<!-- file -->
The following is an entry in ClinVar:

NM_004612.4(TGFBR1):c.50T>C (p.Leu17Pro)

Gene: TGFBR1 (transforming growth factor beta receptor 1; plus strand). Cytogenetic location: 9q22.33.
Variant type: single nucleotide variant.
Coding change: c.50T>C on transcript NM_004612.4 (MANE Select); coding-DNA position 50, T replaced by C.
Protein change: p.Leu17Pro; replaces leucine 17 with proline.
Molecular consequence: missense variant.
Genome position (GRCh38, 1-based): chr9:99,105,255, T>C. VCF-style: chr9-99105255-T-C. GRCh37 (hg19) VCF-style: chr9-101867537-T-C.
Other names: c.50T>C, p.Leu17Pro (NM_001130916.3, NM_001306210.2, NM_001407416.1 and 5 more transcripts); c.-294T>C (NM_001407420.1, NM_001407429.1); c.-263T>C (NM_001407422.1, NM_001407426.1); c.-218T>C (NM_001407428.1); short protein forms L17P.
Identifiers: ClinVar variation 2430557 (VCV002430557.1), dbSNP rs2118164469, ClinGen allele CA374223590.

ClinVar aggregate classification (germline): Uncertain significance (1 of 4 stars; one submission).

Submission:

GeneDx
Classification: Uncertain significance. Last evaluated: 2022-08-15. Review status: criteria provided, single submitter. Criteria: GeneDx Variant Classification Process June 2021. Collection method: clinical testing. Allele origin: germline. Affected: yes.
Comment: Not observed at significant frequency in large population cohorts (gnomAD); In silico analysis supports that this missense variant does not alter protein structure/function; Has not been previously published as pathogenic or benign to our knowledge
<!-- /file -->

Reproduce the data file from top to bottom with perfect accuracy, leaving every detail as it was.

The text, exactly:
The following is an entry in ClinVar:

NM_004612.4(TGFBR1):c.50T>C (p.Leu17Pro)

Gene: TGFBR1 (transforming growth factor beta receptor 1; plus strand). Cytogenetic location: 9q22.33.
Variant type: single nucleotide variant.
Coding change: c.50T>C on transcript NM_004612.4 (MANE Select); coding-DNA position 50, T replaced by C.
Protein change: p.Leu17Pro; replaces leucine 17 with proline.
Molecular consequence: missense variant.
Genome position (GRCh38, 1-based): chr9:99,105,255, T>C. VCF-style: chr9-99105255-T-C. GRCh37 (hg19) VCF-style: chr9-101867537-T-C.
Other names: c.50T>C, p.Leu17Pro (NM_001130916.3, NM_001306210.2, NM_001407416.1 and 5 more transcripts); c.-294T>C (NM_001407420.1, NM_001407429.1); c.-263T>C (NM_001407422.1, NM_001407426.1); c.-218T>C (NM_001407428.1); short protein forms L17P.
Identifiers: ClinVar variation 2430557 (VCV002430557.1), dbSNP rs2118164469, ClinGen allele CA374223590.

ClinVar aggregate classification (germline): Uncertain significance (1 of 4 stars; one submission).

Submission:

GeneDx
Classification: Uncertain significance. Last evaluated: 2022-08-15. Review status: criteria provided, single submitter. Criteria: GeneDx Variant Classification Process June 2021. Collection method: clinical testing. Allele origin: germline. Affected: yes.
Comment: Not observed at significant frequency in large population cohorts (gnomAD); In silico analysis supports that this missense variant does not alter protein structure/function; Has not been previously published as pathogenic or benign to our knowledge